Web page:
Major General James A. Ulio
How the Adjutant General of the Army Enabled Allied Victory
Alan E Mesches
Casemate, Havertown, Pennsylvania, 2020, 216 pages
Book Review published on: March 26, 2021
In Major General James A. Ulio: How the Adjutant General of the Army Enabled Allied Victory, Alan Mesches offers a comprehensive biographical examination of the influence of Maj. Gen. James Ulio upon the U.S. Army’s success during World War II. Ulio, the son of a soldier, enlisted in the Army in 1900, was commissioned as a second lieutenant in 1904, and served his nation for over forty years, including the two world wars. Although he never attended formal university instruction, he attained the rank of major general and position of adjutant general of the Army during World War II.
In 1775, upon seeing a need for Army-wide administrative organization and synchronization, the Continental Congress established the position of adjutant general based upon the Latin word adjuture, to assist, and assist is exactly what Ulio did. For many decades, Ulio filled numerous high- and low-profile positions within the Adjutant General’s Corps. They ranged from military aide to presidents Herbert Hoover and Franklin D. Roosevelt to a myriad adjutant general duties in many small and large organizations that included future presidents Harry Truman and Ronald Reagan. However, it was during World War II when Ulio served in his most prominent position as the Army’s adjutant general that most of his significant and enduring impacts on Army processes, procedures, and culture are observed.
The first significant challenge Ulio inherited was the rapid and orderly growth of the Army from roughly two hundred thousand soldiers at the onset of World War II to its ultimate end strength of over eight million soldiers in uniform. Recognizing the need for increased personnel strength, Ulio lobbied for and won acceptance of his plan to reduce the selective service registration age from twenty-one to eighteen. His concept of expanding the personnel supply pool by establishing registration requirements at age eighteen is still in effect today.
Global war, technological innovation, and the sheer size of opposing forces presented the army with new challenges with none more important, unfortunate, and uncomfortable than casualty notification. World War II’s large-scale combat operations often resulted in high casualty rates in distant battlefields spread throughout two areas of operation on opposite sides of the world. Ulio recognized immediately that the war effort would require persistent support from the home front to succeed. Uninformed families equaled reduced support for the war effort. The general implemented a partnership program with emerging telegraph technology providers to report updated information on deployed family members. Many, if not most, of the telegrams provided by the Army were unpleasant but Ulio insisted that transparency and accuracy were foundational elements in American society and that the Army had a fiduciary responsibility to keep its greatest resource informed. His theory was correct. Millions of Americans effected with life-altering news continued to fully support the war effort throughout its conclusion. At the peak of World War II, the adjutant general’s staff sent up to six thousand telegrams per day. By the completion of his two-plus years as the Army’s adjutant general, Ulio personally signed and ensured the rapid delivery of over nine hundred thousand casualty notifications. His detailed casualty notification process marked a distinct evolution in existing Army processes and remains the founding principle of the current Army casualty notification program.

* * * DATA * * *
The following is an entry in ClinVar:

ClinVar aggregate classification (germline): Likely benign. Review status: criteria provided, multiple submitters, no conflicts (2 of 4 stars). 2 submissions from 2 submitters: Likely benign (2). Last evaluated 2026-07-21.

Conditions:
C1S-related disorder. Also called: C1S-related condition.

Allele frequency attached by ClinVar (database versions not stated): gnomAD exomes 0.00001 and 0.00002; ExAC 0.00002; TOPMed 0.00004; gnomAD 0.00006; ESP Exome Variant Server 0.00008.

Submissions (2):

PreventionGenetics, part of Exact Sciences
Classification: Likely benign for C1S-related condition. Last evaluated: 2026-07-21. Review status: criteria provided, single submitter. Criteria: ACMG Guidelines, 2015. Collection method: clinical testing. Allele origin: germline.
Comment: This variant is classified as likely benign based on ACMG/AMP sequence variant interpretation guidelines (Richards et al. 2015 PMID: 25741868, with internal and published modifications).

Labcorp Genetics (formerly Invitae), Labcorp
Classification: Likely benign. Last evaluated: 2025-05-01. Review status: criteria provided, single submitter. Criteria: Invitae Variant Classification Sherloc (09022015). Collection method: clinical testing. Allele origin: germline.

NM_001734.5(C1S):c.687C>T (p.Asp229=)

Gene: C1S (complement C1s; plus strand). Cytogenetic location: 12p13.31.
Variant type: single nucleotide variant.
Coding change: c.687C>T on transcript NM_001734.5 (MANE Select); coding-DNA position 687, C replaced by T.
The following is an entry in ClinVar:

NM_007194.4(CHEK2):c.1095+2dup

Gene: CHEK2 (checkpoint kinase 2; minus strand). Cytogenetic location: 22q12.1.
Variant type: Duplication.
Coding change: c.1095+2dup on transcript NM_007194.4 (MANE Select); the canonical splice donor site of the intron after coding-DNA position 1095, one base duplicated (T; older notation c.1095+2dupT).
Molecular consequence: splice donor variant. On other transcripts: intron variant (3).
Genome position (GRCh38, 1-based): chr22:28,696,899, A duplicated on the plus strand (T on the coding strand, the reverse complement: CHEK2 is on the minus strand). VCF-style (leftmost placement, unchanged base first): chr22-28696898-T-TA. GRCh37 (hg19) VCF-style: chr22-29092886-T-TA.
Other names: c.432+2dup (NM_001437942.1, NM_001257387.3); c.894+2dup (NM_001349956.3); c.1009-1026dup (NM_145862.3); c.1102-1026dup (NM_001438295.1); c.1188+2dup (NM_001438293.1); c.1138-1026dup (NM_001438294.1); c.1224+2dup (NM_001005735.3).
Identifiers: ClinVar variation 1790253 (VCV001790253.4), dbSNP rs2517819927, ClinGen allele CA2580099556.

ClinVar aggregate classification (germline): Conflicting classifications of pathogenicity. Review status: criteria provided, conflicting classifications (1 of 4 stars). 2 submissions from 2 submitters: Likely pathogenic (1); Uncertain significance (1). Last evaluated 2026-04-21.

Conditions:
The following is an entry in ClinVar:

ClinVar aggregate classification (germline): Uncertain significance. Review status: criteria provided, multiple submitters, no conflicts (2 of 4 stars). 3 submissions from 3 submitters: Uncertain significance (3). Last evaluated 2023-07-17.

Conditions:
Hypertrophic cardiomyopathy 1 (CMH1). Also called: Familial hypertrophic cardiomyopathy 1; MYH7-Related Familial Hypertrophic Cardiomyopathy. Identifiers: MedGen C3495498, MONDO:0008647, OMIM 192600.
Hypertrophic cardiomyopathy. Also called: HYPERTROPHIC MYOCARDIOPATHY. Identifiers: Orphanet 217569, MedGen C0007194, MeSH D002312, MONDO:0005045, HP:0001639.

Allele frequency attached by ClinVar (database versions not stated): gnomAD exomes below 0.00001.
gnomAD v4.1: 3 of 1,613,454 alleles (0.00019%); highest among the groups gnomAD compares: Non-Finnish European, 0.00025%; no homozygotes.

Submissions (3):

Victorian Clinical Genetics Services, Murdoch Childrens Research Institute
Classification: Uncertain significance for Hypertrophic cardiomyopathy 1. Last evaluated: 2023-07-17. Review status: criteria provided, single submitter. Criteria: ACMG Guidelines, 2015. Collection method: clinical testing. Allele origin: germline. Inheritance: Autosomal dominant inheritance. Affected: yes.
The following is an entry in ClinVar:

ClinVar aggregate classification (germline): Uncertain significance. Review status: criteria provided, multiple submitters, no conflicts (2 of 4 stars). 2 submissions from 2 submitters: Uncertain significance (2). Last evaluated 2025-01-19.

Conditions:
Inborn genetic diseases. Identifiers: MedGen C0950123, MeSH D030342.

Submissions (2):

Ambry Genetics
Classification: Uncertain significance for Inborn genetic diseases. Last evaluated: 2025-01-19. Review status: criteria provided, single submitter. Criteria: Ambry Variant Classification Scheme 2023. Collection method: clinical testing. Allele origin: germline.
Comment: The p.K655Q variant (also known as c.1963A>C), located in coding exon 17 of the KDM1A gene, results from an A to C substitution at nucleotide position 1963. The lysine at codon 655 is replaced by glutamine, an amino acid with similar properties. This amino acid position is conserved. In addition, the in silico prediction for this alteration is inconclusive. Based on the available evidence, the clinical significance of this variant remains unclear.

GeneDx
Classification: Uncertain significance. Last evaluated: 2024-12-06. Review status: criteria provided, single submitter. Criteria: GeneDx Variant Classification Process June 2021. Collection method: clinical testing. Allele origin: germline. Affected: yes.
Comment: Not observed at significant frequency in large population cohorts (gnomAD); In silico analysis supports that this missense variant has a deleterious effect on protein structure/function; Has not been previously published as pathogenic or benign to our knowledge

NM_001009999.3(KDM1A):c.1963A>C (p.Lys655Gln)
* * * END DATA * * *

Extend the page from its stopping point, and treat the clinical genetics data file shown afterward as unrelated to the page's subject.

Ulio was intelligent, compassionate, and insightful. His thorough understanding of processes, efficiencies, and in many cases, inequities, resulted in several groundbreaking decisions that remain cornerstones of the Army’s success today. In 1944, Ulio ordered the integration of Army transportation and recreational facilities both home and abroad, effectively rescinding the Army policy of segregation. Additionally, he recognized the need to include women in the Army and home front support structure. Ulio’s team identified over two hundred Army assignments women could undertake, integrated the Women’s Auxiliary Corps (WAC), and even provided oversight to the physical training standards for women by overseeing the production of WAC Field Manual 35-20, Physical Training. All of these initiatives are found fully ingrained in the Army today.
Although he passed quietly in 1958 and was laid to rest in Arlington Cemetery, Ulio’s dedication to his country, the Army, and to American society remain remarkable. Whether serving as an advisory council member for the Civilian Conservation Corps or developing Military Occupational Specialties testing and assignment standards, Ulio was a visionary. The volume of initiatives researched and presented by the author are far too many to address in this review. Some of the general’s recognized achievements could be attributed to military innovation, the superior work of subordinates, and/or the gravity of the situation. However, Mesches’ research overwhelmingly demonstrates that the general was a transformational leader, that he significantly reinterpreted and expanded the roles and responsibilities of the Army’s Adjutant General Corps, and in many ways, was a secret weapon in the success of the Army during World War II as well as today.
Book Review written by: Victor S. Hamilton, Fort Leavenworth, Kansas